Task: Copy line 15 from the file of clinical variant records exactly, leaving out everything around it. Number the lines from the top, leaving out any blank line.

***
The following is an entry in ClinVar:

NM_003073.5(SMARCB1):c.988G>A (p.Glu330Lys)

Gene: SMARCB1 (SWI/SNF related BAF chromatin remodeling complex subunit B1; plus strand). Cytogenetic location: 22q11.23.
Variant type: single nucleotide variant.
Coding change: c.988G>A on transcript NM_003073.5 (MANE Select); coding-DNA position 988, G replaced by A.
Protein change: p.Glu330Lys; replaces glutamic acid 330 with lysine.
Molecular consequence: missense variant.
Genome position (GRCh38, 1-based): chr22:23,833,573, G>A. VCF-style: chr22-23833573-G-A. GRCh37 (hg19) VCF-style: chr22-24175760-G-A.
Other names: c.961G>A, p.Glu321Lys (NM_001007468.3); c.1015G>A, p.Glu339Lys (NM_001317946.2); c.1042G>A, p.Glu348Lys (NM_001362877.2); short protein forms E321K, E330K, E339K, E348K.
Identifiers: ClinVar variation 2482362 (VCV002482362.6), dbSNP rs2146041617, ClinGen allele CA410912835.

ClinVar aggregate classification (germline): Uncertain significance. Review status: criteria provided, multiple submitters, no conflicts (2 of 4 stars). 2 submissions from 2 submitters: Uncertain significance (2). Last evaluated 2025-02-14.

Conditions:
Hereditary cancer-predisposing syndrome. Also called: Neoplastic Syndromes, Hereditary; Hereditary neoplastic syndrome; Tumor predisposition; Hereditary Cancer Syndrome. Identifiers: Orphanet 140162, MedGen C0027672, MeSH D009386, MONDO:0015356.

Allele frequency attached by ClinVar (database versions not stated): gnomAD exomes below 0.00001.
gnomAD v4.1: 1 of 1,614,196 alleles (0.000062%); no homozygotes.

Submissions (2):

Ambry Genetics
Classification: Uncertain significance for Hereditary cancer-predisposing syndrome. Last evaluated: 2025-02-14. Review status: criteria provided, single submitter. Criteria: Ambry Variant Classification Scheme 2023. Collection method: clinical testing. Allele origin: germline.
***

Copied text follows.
gnomAD v4.1: 1 of 1,614,196 alleles (0.000062%); no homozygotes.